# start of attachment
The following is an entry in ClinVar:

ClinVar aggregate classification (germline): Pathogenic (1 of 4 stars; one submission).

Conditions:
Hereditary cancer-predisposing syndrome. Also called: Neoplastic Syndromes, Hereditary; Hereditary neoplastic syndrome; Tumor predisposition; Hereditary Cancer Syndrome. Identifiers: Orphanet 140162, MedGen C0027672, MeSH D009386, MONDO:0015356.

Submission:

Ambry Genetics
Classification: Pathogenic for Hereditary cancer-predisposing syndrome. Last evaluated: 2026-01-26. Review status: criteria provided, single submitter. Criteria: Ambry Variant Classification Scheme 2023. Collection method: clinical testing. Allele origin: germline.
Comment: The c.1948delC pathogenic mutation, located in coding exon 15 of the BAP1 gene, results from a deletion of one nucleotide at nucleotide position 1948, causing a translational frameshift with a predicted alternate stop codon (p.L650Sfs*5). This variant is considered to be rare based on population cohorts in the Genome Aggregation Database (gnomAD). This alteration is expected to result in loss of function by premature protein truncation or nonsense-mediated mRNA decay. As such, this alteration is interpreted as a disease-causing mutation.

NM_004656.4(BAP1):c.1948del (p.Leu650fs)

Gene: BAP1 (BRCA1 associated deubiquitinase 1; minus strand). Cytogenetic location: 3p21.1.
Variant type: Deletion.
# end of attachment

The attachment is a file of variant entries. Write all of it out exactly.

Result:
The following is an entry in ClinVar:

ClinVar aggregate classification (germline): Pathogenic (1 of 4 stars; one submission).

Conditions:
Hereditary cancer-predisposing syndrome. Also called: Neoplastic Syndromes, Hereditary; Hereditary neoplastic syndrome; Tumor predisposition; Hereditary Cancer Syndrome. Identifiers: Orphanet 140162, MedGen C0027672, MeSH D009386, MONDO:0015356.

Submission:

Ambry Genetics
Classification: Pathogenic for Hereditary cancer-predisposing syndrome. Last evaluated: 2026-01-26. Review status: criteria provided, single submitter. Criteria: Ambry Variant Classification Scheme 2023. Collection method: clinical testing. Allele origin: germline.
Comment: The c.1948delC pathogenic mutation, located in coding exon 15 of the BAP1 gene, results from a deletion of one nucleotide at nucleotide position 1948, causing a translational frameshift with a predicted alternate stop codon (p.L650Sfs*5). This variant is considered to be rare based on population cohorts in the Genome Aggregation Database (gnomAD). This alteration is expected to result in loss of function by premature protein truncation or nonsense-mediated mRNA decay. As such, this alteration is interpreted as a disease-causing mutation.

NM_004656.4(BAP1):c.1948del (p.Leu650fs)

Gene: BAP1 (BRCA1 associated deubiquitinase 1; minus strand). Cytogenetic location: 3p21.1.
Variant type: Deletion.